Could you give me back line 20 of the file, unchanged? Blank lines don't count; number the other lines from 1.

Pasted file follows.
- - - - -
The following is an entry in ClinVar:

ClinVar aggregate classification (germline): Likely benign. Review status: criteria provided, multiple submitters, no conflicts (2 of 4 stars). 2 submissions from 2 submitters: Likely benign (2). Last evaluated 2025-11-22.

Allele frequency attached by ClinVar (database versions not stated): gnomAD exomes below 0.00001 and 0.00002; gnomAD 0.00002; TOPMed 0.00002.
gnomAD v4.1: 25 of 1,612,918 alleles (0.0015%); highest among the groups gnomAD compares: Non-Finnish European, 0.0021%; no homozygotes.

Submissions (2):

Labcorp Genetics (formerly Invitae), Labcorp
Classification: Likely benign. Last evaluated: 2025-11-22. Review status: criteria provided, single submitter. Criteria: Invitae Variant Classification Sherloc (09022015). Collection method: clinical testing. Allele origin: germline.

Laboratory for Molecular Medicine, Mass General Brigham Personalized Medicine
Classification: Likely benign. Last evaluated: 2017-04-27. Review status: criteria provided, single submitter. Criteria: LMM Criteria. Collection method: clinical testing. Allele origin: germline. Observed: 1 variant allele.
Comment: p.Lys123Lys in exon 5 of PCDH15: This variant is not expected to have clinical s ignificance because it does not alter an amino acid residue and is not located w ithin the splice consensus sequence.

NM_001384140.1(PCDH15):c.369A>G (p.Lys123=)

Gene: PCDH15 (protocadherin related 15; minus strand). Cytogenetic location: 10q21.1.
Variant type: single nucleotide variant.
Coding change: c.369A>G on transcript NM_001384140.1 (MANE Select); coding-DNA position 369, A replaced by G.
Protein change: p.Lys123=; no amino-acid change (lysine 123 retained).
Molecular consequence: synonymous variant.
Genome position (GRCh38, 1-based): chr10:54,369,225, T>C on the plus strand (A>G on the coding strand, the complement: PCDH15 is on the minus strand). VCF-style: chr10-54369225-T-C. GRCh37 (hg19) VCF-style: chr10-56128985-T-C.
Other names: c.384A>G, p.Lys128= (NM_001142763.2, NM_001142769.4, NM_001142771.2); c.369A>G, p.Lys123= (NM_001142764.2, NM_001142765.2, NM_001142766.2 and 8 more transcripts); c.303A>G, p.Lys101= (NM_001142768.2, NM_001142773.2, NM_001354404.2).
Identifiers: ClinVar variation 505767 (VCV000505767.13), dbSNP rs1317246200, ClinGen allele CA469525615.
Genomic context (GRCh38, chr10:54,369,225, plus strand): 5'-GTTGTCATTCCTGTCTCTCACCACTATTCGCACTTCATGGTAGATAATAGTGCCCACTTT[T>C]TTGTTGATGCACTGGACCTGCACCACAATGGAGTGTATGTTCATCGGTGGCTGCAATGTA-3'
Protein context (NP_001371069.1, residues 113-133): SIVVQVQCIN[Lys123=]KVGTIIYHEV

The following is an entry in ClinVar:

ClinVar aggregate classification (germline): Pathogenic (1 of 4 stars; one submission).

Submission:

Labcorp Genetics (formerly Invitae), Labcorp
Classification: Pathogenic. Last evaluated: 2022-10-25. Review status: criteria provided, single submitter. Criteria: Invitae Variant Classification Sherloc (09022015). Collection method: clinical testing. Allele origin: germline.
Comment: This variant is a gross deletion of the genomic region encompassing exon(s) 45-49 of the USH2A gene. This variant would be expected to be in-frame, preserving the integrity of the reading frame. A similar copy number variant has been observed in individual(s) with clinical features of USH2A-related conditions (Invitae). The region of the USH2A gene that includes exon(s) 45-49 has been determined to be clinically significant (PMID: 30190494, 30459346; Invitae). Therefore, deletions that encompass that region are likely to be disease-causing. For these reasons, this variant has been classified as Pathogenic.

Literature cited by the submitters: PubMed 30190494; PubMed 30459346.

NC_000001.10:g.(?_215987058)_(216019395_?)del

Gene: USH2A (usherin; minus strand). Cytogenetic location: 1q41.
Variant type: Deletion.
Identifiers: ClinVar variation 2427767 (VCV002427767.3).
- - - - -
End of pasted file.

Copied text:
Genomic context (GRCh38, chr10:54,369,225, plus strand): 5'-GTTGTCATTCCTGTCTCTCACCACTATTCGCACTTCATGGTAGATAATAGTGCCCACTTT[T>C]TTGTTGATGCACTGGACCTGCACCACAATGGAGTGTATGTTCATCGGTGGCTGCAATGTA-3'